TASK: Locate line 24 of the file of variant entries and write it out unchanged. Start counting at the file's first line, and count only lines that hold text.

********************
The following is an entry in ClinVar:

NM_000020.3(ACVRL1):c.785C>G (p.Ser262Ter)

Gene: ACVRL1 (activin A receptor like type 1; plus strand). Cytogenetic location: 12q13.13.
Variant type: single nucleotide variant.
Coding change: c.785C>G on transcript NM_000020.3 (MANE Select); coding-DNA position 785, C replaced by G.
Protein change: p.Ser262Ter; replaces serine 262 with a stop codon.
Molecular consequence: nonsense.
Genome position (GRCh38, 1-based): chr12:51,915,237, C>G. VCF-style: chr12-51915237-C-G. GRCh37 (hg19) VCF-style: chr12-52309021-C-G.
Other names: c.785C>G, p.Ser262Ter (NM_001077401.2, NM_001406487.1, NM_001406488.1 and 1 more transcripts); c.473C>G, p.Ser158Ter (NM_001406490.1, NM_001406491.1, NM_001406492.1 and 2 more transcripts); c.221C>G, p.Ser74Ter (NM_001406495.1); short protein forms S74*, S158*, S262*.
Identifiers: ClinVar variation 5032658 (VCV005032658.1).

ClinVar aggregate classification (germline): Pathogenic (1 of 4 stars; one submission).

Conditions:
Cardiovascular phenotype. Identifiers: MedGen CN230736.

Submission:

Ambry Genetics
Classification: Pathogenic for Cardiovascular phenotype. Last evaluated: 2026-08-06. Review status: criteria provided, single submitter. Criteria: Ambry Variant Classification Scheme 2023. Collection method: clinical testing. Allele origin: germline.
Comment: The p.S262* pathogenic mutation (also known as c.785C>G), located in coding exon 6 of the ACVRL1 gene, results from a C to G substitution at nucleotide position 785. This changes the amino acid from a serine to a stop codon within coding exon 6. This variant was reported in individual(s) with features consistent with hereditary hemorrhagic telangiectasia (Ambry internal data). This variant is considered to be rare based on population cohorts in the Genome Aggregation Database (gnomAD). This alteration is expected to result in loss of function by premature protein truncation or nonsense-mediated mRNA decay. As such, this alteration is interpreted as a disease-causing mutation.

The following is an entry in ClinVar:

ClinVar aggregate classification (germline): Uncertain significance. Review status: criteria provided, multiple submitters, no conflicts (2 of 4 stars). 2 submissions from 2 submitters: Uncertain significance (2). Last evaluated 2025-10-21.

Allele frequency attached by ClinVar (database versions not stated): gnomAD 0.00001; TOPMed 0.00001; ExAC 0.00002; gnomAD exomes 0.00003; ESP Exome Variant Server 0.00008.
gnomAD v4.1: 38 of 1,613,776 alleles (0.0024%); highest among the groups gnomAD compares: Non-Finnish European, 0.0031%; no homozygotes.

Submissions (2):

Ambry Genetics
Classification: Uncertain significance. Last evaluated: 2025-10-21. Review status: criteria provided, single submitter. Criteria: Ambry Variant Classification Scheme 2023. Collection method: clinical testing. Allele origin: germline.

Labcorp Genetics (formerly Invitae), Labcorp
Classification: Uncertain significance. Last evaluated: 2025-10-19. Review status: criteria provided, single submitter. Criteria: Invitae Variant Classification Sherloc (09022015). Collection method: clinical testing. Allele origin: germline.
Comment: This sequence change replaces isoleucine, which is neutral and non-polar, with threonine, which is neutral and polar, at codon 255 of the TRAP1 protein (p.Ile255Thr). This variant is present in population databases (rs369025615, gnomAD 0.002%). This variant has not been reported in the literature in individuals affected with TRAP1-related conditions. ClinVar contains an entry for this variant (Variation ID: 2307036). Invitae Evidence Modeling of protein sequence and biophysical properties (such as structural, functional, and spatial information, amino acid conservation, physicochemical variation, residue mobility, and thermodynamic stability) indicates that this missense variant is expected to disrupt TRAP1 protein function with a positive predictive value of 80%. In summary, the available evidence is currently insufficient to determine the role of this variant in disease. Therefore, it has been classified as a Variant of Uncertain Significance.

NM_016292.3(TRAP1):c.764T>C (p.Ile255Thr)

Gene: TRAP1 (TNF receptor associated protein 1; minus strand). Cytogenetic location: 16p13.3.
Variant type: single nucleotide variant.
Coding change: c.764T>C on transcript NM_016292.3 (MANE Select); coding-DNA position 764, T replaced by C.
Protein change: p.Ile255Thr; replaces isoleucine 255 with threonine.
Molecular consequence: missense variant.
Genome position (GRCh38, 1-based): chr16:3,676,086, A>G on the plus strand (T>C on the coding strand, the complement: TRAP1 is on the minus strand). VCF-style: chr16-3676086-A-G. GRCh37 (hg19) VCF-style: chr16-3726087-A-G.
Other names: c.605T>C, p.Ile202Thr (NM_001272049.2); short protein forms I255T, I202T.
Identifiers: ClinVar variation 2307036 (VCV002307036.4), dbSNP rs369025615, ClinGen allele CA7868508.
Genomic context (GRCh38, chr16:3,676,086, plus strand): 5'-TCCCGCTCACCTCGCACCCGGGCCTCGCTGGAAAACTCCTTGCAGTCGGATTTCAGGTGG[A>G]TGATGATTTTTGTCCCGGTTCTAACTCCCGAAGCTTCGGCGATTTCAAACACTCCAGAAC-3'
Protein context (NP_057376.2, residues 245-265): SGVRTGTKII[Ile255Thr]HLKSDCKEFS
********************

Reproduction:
Classification: Uncertain significance. Last evaluated: 2025-10-21. Review status: criteria provided, single submitter. Criteria: Ambry Variant Classification Scheme 2023. Collection method: clinical testing. Allele origin: germline.